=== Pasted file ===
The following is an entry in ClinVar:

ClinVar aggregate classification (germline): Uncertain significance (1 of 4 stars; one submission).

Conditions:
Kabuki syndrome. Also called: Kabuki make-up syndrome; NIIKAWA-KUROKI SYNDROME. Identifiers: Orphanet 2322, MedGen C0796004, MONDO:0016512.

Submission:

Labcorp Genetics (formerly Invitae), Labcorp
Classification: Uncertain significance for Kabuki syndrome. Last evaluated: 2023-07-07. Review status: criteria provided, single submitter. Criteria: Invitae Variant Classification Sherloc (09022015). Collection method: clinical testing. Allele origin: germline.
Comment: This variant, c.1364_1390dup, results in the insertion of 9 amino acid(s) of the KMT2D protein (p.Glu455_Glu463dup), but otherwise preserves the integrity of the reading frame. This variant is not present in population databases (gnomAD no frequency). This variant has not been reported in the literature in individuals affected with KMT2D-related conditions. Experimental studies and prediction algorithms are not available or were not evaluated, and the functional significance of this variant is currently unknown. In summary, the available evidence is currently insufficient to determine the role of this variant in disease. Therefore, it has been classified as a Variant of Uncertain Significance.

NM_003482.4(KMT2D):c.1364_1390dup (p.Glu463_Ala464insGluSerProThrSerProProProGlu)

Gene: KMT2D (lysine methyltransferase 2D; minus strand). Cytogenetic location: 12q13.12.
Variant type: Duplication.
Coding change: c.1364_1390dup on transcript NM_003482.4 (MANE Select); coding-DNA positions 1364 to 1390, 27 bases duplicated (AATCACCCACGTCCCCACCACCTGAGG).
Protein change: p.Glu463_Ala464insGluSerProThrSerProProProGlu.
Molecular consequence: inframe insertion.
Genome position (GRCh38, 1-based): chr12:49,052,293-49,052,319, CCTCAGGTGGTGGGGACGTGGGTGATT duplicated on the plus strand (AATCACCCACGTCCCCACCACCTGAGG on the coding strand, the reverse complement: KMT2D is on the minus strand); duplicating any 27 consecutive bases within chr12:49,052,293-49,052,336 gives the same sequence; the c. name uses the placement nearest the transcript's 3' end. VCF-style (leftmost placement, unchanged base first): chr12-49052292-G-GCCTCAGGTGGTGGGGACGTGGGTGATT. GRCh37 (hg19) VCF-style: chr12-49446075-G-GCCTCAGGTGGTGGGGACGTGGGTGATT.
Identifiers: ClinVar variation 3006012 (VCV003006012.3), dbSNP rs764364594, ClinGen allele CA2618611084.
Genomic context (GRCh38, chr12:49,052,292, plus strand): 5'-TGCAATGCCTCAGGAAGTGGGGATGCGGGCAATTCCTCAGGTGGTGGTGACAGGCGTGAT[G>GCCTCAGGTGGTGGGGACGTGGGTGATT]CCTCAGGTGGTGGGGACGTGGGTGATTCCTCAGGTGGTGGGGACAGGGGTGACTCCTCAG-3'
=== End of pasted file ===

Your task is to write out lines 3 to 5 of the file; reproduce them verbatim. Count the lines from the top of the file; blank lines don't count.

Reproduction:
Conditions:
Kabuki syndrome. Also called: Kabuki make-up syndrome; NIIKAWA-KUROKI SYNDROME. Identifiers: Orphanet 2322, MedGen C0796004, MONDO:0016512.

Submission: